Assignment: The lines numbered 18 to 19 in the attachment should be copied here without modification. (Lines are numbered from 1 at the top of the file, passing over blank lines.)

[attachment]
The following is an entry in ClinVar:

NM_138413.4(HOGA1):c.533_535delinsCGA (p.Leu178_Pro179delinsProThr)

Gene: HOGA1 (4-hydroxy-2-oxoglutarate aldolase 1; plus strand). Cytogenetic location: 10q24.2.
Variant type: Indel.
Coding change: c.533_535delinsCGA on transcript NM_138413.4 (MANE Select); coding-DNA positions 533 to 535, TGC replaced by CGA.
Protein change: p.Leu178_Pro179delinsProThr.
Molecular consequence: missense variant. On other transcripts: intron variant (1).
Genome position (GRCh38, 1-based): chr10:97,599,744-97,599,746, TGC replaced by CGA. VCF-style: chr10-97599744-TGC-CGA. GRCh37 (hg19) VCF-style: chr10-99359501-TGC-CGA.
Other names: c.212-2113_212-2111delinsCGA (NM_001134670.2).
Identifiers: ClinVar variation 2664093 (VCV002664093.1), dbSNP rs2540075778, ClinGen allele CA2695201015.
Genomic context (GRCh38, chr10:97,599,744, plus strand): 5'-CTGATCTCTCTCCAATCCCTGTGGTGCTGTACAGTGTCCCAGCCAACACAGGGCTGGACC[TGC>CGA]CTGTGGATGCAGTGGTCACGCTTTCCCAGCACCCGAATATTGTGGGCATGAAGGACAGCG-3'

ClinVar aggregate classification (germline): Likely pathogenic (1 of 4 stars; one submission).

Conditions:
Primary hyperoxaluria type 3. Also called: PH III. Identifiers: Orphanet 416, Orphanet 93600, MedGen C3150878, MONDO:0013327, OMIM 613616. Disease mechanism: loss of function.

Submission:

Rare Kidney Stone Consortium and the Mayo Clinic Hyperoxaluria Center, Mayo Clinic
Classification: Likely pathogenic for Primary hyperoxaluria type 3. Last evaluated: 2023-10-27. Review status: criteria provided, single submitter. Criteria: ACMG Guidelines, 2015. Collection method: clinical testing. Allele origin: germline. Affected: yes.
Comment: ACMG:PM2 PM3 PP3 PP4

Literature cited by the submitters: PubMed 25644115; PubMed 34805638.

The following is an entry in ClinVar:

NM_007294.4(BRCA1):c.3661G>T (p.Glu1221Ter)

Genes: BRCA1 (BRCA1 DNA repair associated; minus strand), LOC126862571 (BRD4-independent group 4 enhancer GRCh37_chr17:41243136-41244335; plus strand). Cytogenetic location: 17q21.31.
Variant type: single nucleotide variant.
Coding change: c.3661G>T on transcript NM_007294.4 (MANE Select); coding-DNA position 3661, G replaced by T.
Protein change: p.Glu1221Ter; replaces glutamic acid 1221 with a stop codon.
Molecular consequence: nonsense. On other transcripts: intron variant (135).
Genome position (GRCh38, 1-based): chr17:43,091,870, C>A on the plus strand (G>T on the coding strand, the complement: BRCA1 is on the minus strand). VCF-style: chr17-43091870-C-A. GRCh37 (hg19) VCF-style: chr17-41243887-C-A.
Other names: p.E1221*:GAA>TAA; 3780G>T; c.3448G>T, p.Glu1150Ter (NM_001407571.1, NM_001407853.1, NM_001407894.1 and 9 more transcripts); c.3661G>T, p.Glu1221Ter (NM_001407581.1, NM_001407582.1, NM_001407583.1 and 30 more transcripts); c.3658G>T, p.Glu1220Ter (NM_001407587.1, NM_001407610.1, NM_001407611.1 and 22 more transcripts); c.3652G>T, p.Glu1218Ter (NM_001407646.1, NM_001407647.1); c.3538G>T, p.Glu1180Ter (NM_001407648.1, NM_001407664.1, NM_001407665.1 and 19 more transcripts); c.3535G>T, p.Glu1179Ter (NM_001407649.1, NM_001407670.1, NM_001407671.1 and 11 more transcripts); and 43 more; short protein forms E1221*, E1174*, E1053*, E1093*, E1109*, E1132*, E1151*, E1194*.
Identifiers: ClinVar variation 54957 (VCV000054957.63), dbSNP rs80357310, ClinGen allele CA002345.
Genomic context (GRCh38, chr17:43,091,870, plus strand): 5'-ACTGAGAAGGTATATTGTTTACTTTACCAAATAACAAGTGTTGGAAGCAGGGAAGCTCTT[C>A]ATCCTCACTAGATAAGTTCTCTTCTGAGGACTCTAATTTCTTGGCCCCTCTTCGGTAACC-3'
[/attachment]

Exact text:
Comment: ACMG:PM2 PM3 PP3 PP4

Literature cited by the submitters: PubMed 25644115; PubMed 34805638.